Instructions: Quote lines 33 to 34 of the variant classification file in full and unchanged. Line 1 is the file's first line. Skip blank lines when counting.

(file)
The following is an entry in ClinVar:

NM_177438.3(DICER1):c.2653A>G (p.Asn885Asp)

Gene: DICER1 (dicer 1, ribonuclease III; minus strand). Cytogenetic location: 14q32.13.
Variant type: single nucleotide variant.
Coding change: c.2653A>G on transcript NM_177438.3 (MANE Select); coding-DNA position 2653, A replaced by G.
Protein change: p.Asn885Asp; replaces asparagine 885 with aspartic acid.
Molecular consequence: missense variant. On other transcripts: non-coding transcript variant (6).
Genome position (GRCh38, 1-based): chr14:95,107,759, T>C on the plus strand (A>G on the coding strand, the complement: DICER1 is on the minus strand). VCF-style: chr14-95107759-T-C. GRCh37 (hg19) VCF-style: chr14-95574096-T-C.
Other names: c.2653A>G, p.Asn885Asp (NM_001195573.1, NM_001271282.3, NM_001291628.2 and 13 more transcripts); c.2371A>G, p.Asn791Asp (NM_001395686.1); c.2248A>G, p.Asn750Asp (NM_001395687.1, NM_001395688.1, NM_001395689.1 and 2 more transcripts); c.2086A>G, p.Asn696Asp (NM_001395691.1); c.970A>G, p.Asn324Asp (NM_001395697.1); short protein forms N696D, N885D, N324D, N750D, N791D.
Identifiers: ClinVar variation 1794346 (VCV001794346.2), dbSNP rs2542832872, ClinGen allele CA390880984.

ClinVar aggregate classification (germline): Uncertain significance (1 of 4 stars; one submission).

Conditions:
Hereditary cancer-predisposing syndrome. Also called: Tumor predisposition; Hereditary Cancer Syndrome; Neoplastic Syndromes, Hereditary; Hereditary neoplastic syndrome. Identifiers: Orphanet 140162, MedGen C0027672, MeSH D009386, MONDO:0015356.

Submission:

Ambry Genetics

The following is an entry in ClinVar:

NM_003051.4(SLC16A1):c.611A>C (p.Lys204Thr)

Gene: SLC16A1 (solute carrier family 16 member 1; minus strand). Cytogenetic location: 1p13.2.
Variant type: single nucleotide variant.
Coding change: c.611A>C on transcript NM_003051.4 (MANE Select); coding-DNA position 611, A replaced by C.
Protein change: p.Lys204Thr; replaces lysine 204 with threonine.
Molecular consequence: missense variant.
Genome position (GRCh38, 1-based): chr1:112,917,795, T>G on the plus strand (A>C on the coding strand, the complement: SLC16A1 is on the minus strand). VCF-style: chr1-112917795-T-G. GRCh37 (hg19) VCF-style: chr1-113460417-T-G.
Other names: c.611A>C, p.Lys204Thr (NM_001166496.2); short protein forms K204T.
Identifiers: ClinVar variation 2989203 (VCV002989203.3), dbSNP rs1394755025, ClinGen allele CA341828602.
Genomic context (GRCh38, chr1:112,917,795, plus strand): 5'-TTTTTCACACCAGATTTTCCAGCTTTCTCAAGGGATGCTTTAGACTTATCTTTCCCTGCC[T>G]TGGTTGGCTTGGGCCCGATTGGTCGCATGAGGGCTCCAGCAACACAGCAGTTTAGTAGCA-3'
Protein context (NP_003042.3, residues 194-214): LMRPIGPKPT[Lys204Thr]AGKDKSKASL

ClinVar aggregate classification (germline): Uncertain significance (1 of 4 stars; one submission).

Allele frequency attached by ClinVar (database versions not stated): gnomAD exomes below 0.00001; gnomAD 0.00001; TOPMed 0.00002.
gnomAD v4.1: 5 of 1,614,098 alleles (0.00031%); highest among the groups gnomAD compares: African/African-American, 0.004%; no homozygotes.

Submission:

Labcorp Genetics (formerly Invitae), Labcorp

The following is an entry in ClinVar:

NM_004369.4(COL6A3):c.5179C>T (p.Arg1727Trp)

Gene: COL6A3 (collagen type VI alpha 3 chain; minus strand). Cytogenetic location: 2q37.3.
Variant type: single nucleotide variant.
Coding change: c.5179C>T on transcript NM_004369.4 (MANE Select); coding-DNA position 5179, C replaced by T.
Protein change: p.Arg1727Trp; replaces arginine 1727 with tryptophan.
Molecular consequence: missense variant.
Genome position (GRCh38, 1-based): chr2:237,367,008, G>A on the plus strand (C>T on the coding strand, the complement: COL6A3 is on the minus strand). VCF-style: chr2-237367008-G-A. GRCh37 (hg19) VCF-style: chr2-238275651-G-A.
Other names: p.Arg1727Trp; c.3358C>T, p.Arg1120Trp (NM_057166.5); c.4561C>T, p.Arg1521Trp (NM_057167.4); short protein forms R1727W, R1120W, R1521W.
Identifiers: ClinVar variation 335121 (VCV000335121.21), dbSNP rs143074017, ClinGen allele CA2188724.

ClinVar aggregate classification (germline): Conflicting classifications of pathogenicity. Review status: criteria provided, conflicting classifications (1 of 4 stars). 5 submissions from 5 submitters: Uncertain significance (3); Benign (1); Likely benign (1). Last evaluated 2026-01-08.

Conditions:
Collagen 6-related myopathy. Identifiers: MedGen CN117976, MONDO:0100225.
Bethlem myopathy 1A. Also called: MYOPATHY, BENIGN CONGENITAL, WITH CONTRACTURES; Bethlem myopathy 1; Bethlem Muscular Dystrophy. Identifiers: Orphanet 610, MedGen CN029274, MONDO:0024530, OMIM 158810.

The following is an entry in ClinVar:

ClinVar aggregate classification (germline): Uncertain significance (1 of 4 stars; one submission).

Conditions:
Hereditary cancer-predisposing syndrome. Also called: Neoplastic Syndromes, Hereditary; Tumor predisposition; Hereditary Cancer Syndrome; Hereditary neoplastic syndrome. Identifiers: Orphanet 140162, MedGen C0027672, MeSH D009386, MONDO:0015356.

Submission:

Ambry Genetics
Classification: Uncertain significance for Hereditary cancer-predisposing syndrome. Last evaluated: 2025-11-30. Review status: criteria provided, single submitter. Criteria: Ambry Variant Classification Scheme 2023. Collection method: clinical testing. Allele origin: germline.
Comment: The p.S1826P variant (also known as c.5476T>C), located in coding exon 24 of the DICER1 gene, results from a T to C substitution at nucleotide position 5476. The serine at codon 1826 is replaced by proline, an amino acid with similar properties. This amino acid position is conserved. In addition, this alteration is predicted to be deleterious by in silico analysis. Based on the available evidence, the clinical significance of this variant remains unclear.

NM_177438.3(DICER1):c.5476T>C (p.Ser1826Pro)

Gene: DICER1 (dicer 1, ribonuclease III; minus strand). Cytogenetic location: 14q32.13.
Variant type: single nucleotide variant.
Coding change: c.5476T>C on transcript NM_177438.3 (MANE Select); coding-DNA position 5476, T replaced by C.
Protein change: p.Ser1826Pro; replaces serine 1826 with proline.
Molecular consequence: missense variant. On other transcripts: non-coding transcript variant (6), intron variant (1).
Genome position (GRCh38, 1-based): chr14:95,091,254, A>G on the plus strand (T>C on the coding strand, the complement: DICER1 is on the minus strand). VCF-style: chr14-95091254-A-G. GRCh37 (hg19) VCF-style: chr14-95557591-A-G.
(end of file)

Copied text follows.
The following is an entry in ClinVar:

NM_004369.4(COL6A3):c.5179C>T (p.Arg1727Trp)